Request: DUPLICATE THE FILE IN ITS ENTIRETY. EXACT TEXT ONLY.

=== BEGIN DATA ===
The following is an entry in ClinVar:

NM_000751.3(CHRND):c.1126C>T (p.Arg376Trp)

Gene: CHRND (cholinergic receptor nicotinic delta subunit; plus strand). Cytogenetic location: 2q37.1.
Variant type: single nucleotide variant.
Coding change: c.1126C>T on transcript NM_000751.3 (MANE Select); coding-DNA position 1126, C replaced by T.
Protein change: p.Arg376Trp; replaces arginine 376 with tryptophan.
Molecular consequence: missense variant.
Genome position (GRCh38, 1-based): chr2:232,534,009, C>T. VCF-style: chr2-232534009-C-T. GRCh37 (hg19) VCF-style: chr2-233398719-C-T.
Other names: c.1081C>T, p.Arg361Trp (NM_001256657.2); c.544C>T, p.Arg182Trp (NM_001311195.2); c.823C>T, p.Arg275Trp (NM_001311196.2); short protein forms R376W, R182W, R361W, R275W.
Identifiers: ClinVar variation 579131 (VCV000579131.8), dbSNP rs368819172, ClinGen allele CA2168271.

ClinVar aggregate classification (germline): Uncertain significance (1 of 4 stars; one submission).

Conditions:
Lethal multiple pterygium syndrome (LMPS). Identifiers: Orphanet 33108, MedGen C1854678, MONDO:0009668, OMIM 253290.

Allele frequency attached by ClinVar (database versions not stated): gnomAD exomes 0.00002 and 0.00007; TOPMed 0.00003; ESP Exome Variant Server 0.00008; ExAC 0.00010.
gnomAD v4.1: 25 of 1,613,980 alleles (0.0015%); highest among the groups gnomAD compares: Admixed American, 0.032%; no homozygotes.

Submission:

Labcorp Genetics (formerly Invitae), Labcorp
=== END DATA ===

The following is an entry in ClinVar:

NM_000751.3(CHRND):c.1126C>T (p.Arg376Trp)

Gene: CHRND (cholinergic receptor nicotinic delta subunit; plus strand). Cytogenetic location: 2q37.1.
Variant type: single nucleotide variant.
Coding change: c.1126C>T on transcript NM_000751.3 (MANE Select); coding-DNA position 1126, C replaced by T.
Protein change: p.Arg376Trp; replaces arginine 376 with tryptophan.
Molecular consequence: missense variant.
Genome position (GRCh38, 1-based): chr2:232,534,009, C>T. VCF-style: chr2-232534009-C-T. GRCh37 (hg19) VCF-style: chr2-233398719-C-T.
Other names: c.1081C>T, p.Arg361Trp (NM_001256657.2); c.544C>T, p.Arg182Trp (NM_001311195.2); c.823C>T, p.Arg275Trp (NM_001311196.2); short protein forms R376W, R182W, R361W, R275W.
Identifiers: ClinVar variation 579131 (VCV000579131.8), dbSNP rs368819172, ClinGen allele CA2168271.

ClinVar aggregate classification (germline): Uncertain significance (1 of 4 stars; one submission).

Conditions:
Lethal multiple pterygium syndrome (LMPS). Identifiers: Orphanet 33108, MedGen C1854678, MONDO:0009668, OMIM 253290.

Allele frequency attached by ClinVar (database versions not stated): gnomAD exomes 0.00002 and 0.00007; TOPMed 0.00003; ESP Exome Variant Server 0.00008; ExAC 0.00010.
gnomAD v4.1: 25 of 1,613,980 alleles (0.0015%); highest among the groups gnomAD compares: Admixed American, 0.032%; no homozygotes.

Submission:

Labcorp Genetics (formerly Invitae), Labcorp